How can a surface created with asphalt be considered "Rigid" and not "Flexible"? Isn't concrete that is rigid and asphalt that is flexible? This was also stated in the answer to another question. I also share the sample image for understanding. However, such a table is given on the Turkey AIP AIRCRAFT PARKING/DOCKING CHART (AD 2 LTAF PRKG-1). Shouldn't the letter in the first digit of the series given for the apron D, which is asphalt here, be "F" instead of "R"?

enter image description here ---> This text was taken from the answer to the question at this link: https://aviation.stackexchange.com/a/33444/65367

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2 Answers 2


I would change that definition as "Asphalt is usually a flexible surface, Concrete is usually a rigid surface".

I do not have specific knowledge of that airport, but it may be that the surface is a composite asphalt+concrete:

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In such case, the upper layer is asphalt, and this is why the indication in the chart is probably Asphalt (this is a my guess).

A composite material may be rigid or flexible depending on the ratio between asphalt and concrete used:

The choice of the pavement type, i.e. rigid (R) of flexible (F), should be based on the chart used for the evaluation.

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Source: https://assets.publishing.service.gov.uk/government/uploads/system/uploads/attachment_data/file/552405/DMG_27.pdf


It is possible that either the surface type or PCN classification for this particular apron is either incorrect or out of date. While this is not the usual thing that you would first suspect when viewing an official aviation document, I think it might be plausible in this case if we put this particular piece of pavement into perspective.

The apron being discussed is at Adana Sakirpasa Airport (ADA, LTAF) in the city of Adana in southern Turkey. Opened in 1937, Adana Airport is Turkey's oldest commercial airport and its sixth largest. The airport is located in the middle of developed areas of the city, and is expected to operate only until the completion of the Cukurova Regional Airport located 20 km outside of the city, which is currently scheduled to open sometime in 2023, although the project seems to have been delayed.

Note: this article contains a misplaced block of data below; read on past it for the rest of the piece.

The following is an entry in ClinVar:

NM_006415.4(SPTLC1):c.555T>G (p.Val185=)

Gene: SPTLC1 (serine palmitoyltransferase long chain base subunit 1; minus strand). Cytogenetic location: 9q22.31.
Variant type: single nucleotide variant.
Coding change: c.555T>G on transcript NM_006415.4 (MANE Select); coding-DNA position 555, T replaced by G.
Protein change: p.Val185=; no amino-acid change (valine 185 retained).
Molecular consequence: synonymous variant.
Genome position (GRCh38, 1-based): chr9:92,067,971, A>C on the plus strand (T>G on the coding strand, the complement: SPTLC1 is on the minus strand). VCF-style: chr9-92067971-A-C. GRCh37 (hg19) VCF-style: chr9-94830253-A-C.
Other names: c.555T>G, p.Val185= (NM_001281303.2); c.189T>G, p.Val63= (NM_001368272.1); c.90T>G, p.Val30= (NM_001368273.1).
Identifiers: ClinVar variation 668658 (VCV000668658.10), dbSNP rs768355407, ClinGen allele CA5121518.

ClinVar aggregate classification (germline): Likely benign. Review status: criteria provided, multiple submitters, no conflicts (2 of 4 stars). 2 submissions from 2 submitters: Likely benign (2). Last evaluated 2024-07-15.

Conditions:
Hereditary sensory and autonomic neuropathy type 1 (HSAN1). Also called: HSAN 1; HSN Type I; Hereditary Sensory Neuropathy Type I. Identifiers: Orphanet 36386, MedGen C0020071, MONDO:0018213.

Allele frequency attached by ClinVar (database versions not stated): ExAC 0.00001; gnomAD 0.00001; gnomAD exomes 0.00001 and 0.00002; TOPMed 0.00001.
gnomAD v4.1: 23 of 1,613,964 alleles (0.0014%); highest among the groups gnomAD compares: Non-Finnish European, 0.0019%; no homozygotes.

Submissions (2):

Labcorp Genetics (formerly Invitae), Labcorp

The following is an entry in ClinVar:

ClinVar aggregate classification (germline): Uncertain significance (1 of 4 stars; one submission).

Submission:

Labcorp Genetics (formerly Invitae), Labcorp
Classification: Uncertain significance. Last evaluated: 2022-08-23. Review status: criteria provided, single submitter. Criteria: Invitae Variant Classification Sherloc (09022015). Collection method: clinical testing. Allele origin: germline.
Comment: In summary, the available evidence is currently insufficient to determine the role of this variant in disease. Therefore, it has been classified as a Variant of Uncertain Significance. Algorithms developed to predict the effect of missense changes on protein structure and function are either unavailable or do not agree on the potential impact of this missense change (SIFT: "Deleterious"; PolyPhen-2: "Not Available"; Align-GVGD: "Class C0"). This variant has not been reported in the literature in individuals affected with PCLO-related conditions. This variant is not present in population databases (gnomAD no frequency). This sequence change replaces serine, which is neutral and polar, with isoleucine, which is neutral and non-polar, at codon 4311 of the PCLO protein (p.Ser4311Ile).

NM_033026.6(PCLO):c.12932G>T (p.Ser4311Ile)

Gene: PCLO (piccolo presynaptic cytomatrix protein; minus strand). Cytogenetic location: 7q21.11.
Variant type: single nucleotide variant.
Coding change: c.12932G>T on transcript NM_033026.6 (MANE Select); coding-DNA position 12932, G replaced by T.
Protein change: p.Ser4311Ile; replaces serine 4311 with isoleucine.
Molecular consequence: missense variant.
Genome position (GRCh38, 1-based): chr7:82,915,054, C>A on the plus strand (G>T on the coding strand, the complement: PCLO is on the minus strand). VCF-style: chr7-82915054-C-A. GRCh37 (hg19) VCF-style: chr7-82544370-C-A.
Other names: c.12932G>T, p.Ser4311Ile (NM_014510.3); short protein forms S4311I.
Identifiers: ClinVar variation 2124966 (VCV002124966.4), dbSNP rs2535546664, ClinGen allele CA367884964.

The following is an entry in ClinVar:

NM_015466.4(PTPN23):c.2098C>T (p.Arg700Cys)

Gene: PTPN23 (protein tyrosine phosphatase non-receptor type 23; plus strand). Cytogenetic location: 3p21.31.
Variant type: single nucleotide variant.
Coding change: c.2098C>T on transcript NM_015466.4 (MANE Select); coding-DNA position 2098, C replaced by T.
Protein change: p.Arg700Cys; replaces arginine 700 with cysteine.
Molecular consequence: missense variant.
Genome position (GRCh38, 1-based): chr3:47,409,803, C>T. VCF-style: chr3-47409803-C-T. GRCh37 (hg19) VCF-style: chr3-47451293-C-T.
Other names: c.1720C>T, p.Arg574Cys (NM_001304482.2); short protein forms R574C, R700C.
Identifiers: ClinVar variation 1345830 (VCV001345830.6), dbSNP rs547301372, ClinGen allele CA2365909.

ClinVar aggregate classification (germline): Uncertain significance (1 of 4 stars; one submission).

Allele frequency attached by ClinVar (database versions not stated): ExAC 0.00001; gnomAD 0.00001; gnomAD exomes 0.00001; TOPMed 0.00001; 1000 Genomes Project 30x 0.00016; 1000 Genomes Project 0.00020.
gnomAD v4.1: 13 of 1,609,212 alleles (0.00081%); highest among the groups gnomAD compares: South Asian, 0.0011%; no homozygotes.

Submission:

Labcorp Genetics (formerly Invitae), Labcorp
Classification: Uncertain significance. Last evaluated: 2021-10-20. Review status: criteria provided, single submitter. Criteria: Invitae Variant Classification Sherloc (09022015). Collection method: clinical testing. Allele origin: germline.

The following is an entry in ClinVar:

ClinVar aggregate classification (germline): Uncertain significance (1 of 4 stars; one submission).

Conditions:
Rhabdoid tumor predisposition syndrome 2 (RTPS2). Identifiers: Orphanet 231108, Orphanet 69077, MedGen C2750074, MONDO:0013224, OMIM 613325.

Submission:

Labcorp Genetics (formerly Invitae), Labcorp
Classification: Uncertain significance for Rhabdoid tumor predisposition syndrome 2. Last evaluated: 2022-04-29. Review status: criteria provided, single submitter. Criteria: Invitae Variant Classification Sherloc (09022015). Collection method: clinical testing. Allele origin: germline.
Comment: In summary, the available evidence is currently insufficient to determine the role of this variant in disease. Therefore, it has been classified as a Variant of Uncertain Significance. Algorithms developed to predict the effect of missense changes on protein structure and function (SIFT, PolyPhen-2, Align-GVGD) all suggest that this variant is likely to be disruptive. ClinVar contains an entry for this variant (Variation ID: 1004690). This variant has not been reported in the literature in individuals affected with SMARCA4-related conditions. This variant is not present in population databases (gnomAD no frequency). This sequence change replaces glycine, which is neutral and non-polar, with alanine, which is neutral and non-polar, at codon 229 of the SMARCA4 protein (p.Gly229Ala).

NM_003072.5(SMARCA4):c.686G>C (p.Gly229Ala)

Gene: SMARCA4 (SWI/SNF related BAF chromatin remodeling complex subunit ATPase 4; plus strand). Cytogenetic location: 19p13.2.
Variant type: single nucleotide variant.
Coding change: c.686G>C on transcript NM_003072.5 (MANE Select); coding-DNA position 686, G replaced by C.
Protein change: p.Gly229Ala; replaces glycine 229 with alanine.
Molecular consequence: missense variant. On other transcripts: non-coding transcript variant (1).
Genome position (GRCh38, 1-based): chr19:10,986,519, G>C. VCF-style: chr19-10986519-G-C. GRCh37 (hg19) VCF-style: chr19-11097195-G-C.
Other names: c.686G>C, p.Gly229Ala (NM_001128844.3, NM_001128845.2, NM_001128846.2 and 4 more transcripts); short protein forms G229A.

The two pavements being compared, Apron A and Apron D, can be seen in Google Maps satellite view.

Adana airport Adana Airport (source: Google Maps, imagery: CNES/Airbus, Landsat / Copernicus, Maxar Technologies)

Apron A is located at the passenger terminals, and looking at some random online photos it appears to see mostly 737 and A320 sized airliners. Although the terminal gates can handle aircraft up to A300 (and even 747!), as seen in the DHMI (Turkish Airport Authority) document which also contains the PCN information shown in the question.

LTAF Parking LTAF Parking Diagram (source: www.dhmi.gov.tr)

The comparatively tiny Apron D, which is in question because of its confusing surface type designation in the DHMI documents, appears to be sized to hold a small number of general aviation aircraft. Looking at a close-up satellite view it appears that the east section of Apron D can handle up to eight small aircraft, similar in size to the five aircraft seen parked there in the satellite photo, which seems to include a small twin-engine plane.

Apron D Apron D (source: Google Maps, imagery: CNES/Airbus, Landsat / Copernicus, Maxar Technologies)

Meanwhile it appears that a hangar has been built on the west section of Apron D. Although it can be noted that the DHMI document still shows eight parking spots in that section, the markings for four of them can still be seen in the photo.